The American credit reporting agency Equifax, for instance, would have faced a staggering fine, as some U.K. consumers were reportedly affected too, if the breach had happened after the GDPR implementation had gone into effect and it hadn’t come forward with the incident sooner than it chose to. A considerable penalty would have also been imposed on the international ride-hailing company Uber, which announced a data breach over a year after the fact. Noncompliance with breach notification will prompt regulators to issue fines of up to €20 million, or up to 4 percent of the company’s global annual turnover of the preceding financial year, whichever is greater.

Companies waking up to the GDPR enforcement, therefore, will find the importance of having a dedicated data protection officer (DPO) who can spearhead data processing and monitoring. DPOs are particularly needed in enterprises and industries that handle sensitive data. Companies will be required to review their data security strategy, including classifying the nature of data and distinguishing EU data from data associated with the rest of the world.

Other regions will have to catch up with their data regulations by having a similar framework of wide-ranging scope and tougher penalties for compliance failure. The U.S. Food and Drug Administration (FDA) has already recognized several European drug regulatory authorities to improve its inspections. Australia is gearing up to enact its own data breach notification laws based on the Privacy Amendment (Notifiable Data Breaches) Act 2017, while U.K.’s Data Protection Bill is getting updated to match EU’s laws after Brexit. Meanwhile, the EU-U.S. Privacy Shield deal will have to prove how binding it is in spite of concernsexpressed by the EU.

ENTERPRISE APPLICATIONS AND PLATFORMS WILL BE AT RISK OF MANIPULATION AND VULNERABILITIES.

In today’s environment, where the Industry 4.0 makes cyber-physical systems and production processes increasingly interconnected and software-defined, risks can stem from several areas within. The notion of having a digital twin, a virtual replica or simulation of the real-world production or process, is enabling enterprises to address performance issues that may arise in real physical assets. However, we believe that while it’s poised to transform operations, the production network can be infiltrated by malicious actors aiming to manipulate the system and cause operational disruptions and damages. By manipulating the digital twin itself, these actors can make production processes look legitimate when they have, in fact, been modified.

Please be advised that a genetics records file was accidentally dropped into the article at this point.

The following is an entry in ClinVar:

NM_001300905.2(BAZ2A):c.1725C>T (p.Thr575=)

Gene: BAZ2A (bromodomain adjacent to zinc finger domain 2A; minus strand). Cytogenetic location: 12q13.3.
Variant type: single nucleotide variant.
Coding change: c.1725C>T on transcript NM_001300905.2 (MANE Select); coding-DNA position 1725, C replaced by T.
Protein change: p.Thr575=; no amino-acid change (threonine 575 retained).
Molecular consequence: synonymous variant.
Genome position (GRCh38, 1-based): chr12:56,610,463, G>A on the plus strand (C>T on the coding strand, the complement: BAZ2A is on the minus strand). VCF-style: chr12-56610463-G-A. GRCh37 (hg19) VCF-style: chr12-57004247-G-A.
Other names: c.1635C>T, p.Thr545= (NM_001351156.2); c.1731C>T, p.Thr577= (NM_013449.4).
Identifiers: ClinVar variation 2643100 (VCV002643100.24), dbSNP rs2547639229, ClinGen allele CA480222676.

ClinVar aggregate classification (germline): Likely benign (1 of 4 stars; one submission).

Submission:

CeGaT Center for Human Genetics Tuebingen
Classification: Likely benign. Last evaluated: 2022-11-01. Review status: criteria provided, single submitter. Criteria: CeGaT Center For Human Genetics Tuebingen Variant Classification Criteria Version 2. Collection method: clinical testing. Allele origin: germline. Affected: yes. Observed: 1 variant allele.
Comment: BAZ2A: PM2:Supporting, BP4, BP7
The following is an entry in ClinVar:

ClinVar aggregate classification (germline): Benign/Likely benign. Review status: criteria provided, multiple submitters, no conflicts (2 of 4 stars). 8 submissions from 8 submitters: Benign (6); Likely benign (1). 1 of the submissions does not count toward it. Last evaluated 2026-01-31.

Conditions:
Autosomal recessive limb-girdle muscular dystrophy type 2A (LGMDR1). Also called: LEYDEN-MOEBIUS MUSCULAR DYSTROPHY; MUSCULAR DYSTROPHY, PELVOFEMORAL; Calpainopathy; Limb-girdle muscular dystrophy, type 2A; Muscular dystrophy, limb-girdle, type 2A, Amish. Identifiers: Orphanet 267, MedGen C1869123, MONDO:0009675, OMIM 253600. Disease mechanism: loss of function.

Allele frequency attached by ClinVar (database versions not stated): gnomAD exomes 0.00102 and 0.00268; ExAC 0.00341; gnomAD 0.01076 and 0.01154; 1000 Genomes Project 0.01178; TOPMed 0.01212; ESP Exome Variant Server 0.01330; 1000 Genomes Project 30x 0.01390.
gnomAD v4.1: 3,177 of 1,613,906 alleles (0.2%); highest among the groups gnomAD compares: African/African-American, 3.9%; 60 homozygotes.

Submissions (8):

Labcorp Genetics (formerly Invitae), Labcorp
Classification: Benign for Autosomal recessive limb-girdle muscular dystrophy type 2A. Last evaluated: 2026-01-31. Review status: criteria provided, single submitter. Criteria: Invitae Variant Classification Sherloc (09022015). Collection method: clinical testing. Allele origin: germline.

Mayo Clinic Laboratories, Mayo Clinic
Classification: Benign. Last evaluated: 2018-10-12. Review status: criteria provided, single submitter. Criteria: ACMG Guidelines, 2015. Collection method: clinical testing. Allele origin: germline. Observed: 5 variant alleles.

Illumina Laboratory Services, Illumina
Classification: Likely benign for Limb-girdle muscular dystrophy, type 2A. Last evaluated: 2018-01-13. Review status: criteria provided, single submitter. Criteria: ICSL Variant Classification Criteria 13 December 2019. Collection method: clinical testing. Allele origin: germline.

In addition, production data that is directly (or indirectly) handed over via manufacturing execution systems (MES) to SAP or other enterprise resource planning (ERP) systems is also in danger of being compromised. If a manipulated piece of data or wrong command is sent to an ERP system, machines will be liable to sabotage processes by carrying out erroneous decisions, such as delivery of inaccurate numbers of supplies, unintended money transfers, and even system overloads.

Enterprise systems will not be the only ones targeted; in 2018, we expect to continue to see security flaws in Adobe and Microsoft platforms. What’s going to be particularly interesting, however, is the renewed focus on browser-based and server-side vulnerabilities.

For years, the vulnerabilities of well-known browser plug-ins like Adobe Flash Player, Oracle’s Java, and Microsoft Silverlight have been targeted. We predict that in 2018, however, weaknesses in JavaScript engines will beset the modern browsers themselves. From Google Chrome’s V8 crashing issues to Microsoft Edge’s Chakra being open sourceJavaScript-based browser vulnerabilities will make more appearances in 2018 given the wide use of the script on the web.

Attackers will also take a renewed focus on using server-side vulnerabilities to deliver malicious payloads. We predict that the use of Server Message Block (SMB) and Samba exploits that deliver ransomware will be more pronounced in 2018. SMB vulnerabilities, in particular, can be exploited without any direct interaction with the user. In fact, an SMB vulnerability was used in the EternalBlue exploit that crippled many networks running on Windows during the WannaCry and Petya ransomware attacks, and in the more recent Bad Rabbit attacks that exploited EternalRomance. The open-source Samba on Linux, similarly, is capable of exploiting vulnerabilities in the SMB protocol.

Attacks against production processes through SAP and ERP mean that enterprises will need to take the security of related applications as priority. Access to the applications will need to be managed and monitored to avoid any unauthorized access.